MIKA VAINIO – Aíneen Musta Puhelin

The English title is Black Telephone Of Matter, which is probably less fascinating – and perhaps even more incomprehensible – than its Finnish translation. But – language matters aside – this album by Vainio, the fourth at his name on Touch, gives us several reasons for feeling musically rewarded, and many others to remain wholly mystified and at a loss for words in the unproductive attempt to describe sounds that are impenetrable, often incredibly cold, yet attuned with the logic of solitary contemplation (bordering on inaccessible sufferance) that is becoming rather typical of the era in which the world seems to shut doors to whoever stands outside the borders of mass stupidity.

In spite of the countless silences that the record presents the most frequent response is a sense of oppressing adversity, the kind of thoughts that usually people try to swat away through an unrealistic vision of eventual future betterments that, in truth, are not likely to appear anytime soon. We’re left alone with sudden appearances of computerized excretions whose equalization is at times irritant, barely audible exudations introducing waste materials replete with electrostatic remnants and misshapen atmospheres from unknown places – could be a waterfall or an anechoic chamber, the result remains a total despoliation of the original tissue of a sound source.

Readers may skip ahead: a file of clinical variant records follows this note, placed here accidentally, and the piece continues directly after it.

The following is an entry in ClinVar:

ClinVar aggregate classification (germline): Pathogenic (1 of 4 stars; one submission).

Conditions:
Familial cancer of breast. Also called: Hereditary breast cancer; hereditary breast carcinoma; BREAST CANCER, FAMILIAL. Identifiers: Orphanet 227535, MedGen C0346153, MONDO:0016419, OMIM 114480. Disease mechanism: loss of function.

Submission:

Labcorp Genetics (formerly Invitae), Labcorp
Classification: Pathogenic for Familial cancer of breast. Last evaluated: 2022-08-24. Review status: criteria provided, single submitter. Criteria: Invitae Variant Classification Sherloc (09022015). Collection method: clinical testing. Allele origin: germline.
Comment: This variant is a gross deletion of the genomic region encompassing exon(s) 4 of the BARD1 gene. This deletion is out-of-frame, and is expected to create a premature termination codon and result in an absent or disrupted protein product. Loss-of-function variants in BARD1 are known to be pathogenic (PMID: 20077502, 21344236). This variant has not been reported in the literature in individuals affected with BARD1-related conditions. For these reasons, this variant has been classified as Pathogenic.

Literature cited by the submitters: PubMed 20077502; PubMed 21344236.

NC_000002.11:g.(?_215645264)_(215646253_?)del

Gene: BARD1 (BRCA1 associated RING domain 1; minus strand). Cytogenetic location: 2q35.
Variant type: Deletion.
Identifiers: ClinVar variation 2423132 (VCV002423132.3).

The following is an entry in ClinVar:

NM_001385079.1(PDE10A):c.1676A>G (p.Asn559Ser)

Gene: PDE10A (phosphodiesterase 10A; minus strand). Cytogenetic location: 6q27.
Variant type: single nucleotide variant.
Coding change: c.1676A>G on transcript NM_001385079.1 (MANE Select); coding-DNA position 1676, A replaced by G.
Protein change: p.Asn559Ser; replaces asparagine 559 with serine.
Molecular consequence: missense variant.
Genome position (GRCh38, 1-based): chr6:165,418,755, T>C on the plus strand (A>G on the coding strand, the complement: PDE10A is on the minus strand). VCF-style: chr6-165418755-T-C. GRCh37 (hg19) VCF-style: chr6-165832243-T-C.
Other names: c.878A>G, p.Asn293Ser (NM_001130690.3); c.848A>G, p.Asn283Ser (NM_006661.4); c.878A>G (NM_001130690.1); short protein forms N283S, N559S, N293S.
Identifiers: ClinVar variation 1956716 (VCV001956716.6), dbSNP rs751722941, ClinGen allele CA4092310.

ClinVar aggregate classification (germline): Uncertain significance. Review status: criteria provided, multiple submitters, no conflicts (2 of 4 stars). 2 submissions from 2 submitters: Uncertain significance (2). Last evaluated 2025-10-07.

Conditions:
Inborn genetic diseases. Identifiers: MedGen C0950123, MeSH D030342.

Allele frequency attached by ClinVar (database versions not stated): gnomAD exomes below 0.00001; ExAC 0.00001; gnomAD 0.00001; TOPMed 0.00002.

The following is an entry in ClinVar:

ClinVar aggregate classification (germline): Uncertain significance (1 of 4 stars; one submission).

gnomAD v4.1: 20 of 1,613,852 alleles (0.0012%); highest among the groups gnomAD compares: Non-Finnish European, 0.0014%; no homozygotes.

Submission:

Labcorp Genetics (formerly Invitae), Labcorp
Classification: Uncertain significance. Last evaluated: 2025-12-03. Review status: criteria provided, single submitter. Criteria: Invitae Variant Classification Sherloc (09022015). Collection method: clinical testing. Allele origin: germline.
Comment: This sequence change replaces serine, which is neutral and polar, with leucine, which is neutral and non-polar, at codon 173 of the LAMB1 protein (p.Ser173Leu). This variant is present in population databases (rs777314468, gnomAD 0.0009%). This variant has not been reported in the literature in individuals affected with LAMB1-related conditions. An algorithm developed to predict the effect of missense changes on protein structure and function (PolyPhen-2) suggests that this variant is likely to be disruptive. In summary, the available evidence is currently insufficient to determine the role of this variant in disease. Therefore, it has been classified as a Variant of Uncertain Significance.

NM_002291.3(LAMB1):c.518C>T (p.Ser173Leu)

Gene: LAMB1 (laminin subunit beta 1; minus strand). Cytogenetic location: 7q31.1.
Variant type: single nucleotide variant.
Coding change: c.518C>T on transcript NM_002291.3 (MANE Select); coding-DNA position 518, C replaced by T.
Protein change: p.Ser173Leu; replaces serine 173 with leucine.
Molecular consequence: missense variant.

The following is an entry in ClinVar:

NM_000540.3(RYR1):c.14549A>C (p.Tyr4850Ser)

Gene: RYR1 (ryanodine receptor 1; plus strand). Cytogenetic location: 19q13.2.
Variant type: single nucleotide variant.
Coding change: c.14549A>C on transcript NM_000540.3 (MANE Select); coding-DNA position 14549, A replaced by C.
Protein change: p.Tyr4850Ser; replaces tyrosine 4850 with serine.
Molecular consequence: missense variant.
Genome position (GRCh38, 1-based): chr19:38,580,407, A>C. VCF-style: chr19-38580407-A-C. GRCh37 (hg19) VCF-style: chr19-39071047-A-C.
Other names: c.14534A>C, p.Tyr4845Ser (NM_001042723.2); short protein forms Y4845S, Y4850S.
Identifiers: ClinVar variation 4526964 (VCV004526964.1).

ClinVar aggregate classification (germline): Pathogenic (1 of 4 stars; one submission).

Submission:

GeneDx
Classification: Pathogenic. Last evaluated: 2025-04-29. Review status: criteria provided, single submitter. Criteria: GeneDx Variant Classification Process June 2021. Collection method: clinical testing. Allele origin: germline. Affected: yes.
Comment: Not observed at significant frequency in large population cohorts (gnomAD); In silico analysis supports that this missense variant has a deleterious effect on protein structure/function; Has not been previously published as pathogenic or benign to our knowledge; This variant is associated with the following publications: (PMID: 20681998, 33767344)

When Vainio decides that low frequencies and entrancement must become one and the same, he delivers authoritatively: tracks such as “Hautaa Hevosen Pää” (dedicated to John Duncan) and the final “Hengityttajä”, both utilizing elements of physical reality amidst impressive landscapes of forlorn burdensomeness, place this disc in the “spin again before long” list.

Next time we’ll think about smiling.


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